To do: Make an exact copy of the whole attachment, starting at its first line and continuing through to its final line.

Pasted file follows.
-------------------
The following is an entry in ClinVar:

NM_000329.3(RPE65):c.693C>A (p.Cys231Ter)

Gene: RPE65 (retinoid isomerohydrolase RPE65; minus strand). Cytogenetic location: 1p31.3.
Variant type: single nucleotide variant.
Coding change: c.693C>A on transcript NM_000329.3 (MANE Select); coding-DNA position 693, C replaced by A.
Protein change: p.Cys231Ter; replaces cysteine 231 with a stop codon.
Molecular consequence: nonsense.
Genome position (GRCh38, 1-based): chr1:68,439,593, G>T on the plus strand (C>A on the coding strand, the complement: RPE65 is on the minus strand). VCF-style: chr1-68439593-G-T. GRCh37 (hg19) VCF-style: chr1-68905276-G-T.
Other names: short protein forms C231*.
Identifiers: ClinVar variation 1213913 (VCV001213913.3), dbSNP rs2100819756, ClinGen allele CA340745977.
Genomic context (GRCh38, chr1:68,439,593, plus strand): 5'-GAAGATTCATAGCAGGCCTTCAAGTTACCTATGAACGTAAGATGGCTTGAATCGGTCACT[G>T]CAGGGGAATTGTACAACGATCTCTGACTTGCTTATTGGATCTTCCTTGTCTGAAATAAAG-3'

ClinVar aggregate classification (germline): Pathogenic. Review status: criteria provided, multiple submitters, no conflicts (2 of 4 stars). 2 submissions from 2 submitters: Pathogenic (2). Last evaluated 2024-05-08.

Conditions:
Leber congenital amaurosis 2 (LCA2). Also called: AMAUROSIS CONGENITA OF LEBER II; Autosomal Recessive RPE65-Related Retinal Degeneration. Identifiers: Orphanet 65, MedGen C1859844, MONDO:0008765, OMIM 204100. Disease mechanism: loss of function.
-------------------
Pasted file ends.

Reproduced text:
The following is an entry in ClinVar:

NM_000329.3(RPE65):c.693C>A (p.Cys231Ter)

Gene: RPE65 (retinoid isomerohydrolase RPE65; minus strand). Cytogenetic location: 1p31.3.
Variant type: single nucleotide variant.
Coding change: c.693C>A on transcript NM_000329.3 (MANE Select); coding-DNA position 693, C replaced by A.
Protein change: p.Cys231Ter; replaces cysteine 231 with a stop codon.
Molecular consequence: nonsense.
Genome position (GRCh38, 1-based): chr1:68,439,593, G>T on the plus strand (C>A on the coding strand, the complement: RPE65 is on the minus strand). VCF-style: chr1-68439593-G-T. GRCh37 (hg19) VCF-style: chr1-68905276-G-T.
Other names: short protein forms C231*.
Identifiers: ClinVar variation 1213913 (VCV001213913.3), dbSNP rs2100819756, ClinGen allele CA340745977.
Genomic context (GRCh38, chr1:68,439,593, plus strand): 5'-GAAGATTCATAGCAGGCCTTCAAGTTACCTATGAACGTAAGATGGCTTGAATCGGTCACT[G>T]CAGGGGAATTGTACAACGATCTCTGACTTGCTTATTGGATCTTCCTTGTCTGAAATAAAG-3'

ClinVar aggregate classification (germline): Pathogenic. Review status: criteria provided, multiple submitters, no conflicts (2 of 4 stars). 2 submissions from 2 submitters: Pathogenic (2). Last evaluated 2024-05-08.

Conditions:
Leber congenital amaurosis 2 (LCA2). Also called: AMAUROSIS CONGENITA OF LEBER II; Autosomal Recessive RPE65-Related Retinal Degeneration. Identifiers: Orphanet 65, MedGen C1859844, MONDO:0008765, OMIM 204100. Disease mechanism: loss of function.